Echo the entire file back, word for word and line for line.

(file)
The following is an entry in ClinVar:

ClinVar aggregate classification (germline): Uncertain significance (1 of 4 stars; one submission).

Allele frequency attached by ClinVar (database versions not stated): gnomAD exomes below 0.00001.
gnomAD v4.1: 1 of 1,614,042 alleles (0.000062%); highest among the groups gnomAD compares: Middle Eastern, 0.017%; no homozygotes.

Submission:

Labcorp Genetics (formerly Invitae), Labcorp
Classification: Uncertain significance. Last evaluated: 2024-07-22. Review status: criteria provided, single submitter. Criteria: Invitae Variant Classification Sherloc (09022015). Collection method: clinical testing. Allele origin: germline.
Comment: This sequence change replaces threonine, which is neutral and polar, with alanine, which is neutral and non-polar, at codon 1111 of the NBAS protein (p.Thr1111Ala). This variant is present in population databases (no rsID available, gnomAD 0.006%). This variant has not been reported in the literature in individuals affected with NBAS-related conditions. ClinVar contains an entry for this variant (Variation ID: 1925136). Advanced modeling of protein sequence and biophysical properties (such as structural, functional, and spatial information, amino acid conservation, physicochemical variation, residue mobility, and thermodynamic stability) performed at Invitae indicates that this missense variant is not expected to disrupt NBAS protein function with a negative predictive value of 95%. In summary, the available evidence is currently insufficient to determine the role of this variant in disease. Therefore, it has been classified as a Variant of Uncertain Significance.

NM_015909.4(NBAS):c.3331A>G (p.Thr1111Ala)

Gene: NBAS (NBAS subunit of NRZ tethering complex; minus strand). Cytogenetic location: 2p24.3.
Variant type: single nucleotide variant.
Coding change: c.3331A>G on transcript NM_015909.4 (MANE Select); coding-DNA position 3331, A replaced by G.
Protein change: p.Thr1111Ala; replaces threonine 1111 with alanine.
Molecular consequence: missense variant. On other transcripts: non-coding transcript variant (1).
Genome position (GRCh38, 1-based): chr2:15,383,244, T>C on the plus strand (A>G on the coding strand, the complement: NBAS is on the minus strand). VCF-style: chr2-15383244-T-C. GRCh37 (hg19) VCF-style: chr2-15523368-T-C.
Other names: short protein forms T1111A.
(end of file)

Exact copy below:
The following is an entry in ClinVar:

ClinVar aggregate classification (germline): Uncertain significance (1 of 4 stars; one submission).

Allele frequency attached by ClinVar (database versions not stated): gnomAD exomes below 0.00001.
gnomAD v4.1: 1 of 1,614,042 alleles (0.000062%); highest among the groups gnomAD compares: Middle Eastern, 0.017%; no homozygotes.

Submission:

Labcorp Genetics (formerly Invitae), Labcorp
Classification: Uncertain significance. Last evaluated: 2024-07-22. Review status: criteria provided, single submitter. Criteria: Invitae Variant Classification Sherloc (09022015). Collection method: clinical testing. Allele origin: germline.
Comment: This sequence change replaces threonine, which is neutral and polar, with alanine, which is neutral and non-polar, at codon 1111 of the NBAS protein (p.Thr1111Ala). This variant is present in population databases (no rsID available, gnomAD 0.006%). This variant has not been reported in the literature in individuals affected with NBAS-related conditions. ClinVar contains an entry for this variant (Variation ID: 1925136). Advanced modeling of protein sequence and biophysical properties (such as structural, functional, and spatial information, amino acid conservation, physicochemical variation, residue mobility, and thermodynamic stability) performed at Invitae indicates that this missense variant is not expected to disrupt NBAS protein function with a negative predictive value of 95%. In summary, the available evidence is currently insufficient to determine the role of this variant in disease. Therefore, it has been classified as a Variant of Uncertain Significance.

NM_015909.4(NBAS):c.3331A>G (p.Thr1111Ala)

Gene: NBAS (NBAS subunit of NRZ tethering complex; minus strand). Cytogenetic location: 2p24.3.
Variant type: single nucleotide variant.
Coding change: c.3331A>G on transcript NM_015909.4 (MANE Select); coding-DNA position 3331, A replaced by G.
Protein change: p.Thr1111Ala; replaces threonine 1111 with alanine.
Molecular consequence: missense variant. On other transcripts: non-coding transcript variant (1).
Genome position (GRCh38, 1-based): chr2:15,383,244, T>C on the plus strand (A>G on the coding strand, the complement: NBAS is on the minus strand). VCF-style: chr2-15383244-T-C. GRCh37 (hg19) VCF-style: chr2-15523368-T-C.
Other names: short protein forms T1111A.